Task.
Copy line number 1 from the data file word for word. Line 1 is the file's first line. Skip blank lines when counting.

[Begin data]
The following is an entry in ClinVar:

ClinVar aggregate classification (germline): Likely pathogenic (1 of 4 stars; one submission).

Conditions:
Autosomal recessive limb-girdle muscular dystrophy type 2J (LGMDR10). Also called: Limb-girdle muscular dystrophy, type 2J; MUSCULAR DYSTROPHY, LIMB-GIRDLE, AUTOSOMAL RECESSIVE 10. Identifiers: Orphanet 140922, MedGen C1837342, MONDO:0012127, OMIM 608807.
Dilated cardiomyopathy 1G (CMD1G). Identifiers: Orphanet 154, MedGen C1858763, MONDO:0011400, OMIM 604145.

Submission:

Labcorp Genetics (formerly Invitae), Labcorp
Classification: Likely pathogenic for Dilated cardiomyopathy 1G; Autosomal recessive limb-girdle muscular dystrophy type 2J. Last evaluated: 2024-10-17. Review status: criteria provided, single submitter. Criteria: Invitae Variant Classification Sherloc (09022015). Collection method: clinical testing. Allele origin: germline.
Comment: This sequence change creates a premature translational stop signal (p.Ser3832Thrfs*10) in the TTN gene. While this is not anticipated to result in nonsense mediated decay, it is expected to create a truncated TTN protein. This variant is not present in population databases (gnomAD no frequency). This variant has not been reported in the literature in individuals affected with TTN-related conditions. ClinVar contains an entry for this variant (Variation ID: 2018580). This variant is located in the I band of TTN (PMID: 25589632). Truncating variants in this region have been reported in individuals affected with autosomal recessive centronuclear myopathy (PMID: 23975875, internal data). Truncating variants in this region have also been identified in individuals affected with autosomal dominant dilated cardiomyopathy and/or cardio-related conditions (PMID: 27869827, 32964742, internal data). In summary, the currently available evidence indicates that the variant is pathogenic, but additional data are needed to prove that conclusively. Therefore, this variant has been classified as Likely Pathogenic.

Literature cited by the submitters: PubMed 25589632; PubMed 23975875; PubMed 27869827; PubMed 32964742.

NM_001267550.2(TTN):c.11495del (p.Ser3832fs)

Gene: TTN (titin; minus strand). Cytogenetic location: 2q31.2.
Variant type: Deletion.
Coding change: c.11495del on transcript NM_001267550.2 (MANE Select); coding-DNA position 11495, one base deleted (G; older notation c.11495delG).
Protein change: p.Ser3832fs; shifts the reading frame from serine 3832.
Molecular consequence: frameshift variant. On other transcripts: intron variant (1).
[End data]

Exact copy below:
The following is an entry in ClinVar: